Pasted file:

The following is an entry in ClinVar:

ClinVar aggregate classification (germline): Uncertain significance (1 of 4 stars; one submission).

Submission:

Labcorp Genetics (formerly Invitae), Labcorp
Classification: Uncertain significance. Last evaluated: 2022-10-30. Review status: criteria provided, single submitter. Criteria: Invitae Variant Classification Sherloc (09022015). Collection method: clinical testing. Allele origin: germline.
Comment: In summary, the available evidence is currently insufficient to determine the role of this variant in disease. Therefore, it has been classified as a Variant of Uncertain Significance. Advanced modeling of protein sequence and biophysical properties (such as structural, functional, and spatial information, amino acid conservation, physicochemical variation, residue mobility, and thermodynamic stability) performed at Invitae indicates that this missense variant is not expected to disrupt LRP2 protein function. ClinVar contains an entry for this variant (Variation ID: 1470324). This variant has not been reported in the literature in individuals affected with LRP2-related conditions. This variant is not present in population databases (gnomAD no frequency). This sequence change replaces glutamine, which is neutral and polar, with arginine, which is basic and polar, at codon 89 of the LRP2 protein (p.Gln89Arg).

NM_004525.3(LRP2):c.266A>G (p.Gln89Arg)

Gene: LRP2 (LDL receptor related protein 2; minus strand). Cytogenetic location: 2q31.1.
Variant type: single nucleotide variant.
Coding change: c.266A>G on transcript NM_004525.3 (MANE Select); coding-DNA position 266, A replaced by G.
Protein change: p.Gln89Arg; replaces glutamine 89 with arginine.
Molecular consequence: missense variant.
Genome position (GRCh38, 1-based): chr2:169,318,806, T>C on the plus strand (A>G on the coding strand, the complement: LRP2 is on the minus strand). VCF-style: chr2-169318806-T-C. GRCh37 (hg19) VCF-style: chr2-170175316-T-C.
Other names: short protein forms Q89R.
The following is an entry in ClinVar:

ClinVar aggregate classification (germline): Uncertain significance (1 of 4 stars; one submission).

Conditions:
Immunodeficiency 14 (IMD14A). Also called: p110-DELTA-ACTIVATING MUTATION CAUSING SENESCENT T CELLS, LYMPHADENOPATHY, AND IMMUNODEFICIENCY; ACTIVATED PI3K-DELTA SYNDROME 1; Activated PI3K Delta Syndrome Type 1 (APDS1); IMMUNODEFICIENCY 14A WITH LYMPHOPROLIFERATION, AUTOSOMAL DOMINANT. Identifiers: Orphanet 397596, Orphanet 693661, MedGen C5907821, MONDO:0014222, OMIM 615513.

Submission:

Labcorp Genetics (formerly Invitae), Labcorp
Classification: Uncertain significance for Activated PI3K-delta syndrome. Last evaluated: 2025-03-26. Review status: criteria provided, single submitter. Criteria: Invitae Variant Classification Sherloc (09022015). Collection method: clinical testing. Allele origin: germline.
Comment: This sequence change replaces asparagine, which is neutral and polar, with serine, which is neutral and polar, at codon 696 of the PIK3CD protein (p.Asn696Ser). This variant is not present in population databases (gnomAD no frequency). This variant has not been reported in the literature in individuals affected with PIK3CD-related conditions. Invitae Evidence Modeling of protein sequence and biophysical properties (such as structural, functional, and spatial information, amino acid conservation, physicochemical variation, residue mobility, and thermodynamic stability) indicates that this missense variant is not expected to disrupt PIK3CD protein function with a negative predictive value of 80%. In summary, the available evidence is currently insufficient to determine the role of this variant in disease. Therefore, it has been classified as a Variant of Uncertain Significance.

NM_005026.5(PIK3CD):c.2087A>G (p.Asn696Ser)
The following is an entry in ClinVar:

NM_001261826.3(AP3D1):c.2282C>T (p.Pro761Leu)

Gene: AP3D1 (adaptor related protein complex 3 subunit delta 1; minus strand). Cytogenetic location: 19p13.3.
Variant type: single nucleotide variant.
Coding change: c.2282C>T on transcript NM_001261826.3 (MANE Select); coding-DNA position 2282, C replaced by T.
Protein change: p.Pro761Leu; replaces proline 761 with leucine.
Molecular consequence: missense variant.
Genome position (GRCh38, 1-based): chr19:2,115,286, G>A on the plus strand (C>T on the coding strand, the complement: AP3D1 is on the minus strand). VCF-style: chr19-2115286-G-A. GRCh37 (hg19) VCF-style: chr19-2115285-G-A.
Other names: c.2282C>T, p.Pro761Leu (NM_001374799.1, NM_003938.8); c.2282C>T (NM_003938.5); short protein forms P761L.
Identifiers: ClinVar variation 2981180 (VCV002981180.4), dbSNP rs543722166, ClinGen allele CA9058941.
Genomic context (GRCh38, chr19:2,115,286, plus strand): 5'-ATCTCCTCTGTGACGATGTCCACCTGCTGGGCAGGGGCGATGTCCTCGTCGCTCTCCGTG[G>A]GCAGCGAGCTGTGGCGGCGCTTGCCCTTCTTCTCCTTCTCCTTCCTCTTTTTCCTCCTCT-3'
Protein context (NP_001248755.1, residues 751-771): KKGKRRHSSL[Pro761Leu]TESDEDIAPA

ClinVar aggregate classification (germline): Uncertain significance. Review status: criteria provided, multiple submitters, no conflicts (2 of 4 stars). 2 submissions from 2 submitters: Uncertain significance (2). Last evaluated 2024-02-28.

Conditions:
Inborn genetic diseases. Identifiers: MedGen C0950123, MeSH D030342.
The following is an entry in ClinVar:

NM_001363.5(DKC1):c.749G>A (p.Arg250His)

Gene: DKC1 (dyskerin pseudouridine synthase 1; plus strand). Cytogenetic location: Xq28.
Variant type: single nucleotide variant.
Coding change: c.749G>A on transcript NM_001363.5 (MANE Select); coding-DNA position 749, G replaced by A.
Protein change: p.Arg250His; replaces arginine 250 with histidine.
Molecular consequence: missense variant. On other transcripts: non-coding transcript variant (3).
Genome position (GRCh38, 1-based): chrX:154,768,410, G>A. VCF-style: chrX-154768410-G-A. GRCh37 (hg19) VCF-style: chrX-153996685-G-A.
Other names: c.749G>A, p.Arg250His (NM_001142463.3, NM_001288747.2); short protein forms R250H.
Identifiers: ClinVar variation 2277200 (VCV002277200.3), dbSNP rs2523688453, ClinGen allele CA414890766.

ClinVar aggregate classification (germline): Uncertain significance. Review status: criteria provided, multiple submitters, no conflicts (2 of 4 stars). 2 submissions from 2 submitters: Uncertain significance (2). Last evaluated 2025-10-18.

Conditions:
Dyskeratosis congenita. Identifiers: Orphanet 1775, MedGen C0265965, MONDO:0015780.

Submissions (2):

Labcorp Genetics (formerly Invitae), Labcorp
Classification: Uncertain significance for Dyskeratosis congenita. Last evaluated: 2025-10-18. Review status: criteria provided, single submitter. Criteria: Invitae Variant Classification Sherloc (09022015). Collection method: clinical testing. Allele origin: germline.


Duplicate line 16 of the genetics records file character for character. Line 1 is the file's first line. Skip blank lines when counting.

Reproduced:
ClinVar aggregate classification (germline): Uncertain significance (1 of 4 stars; one submission).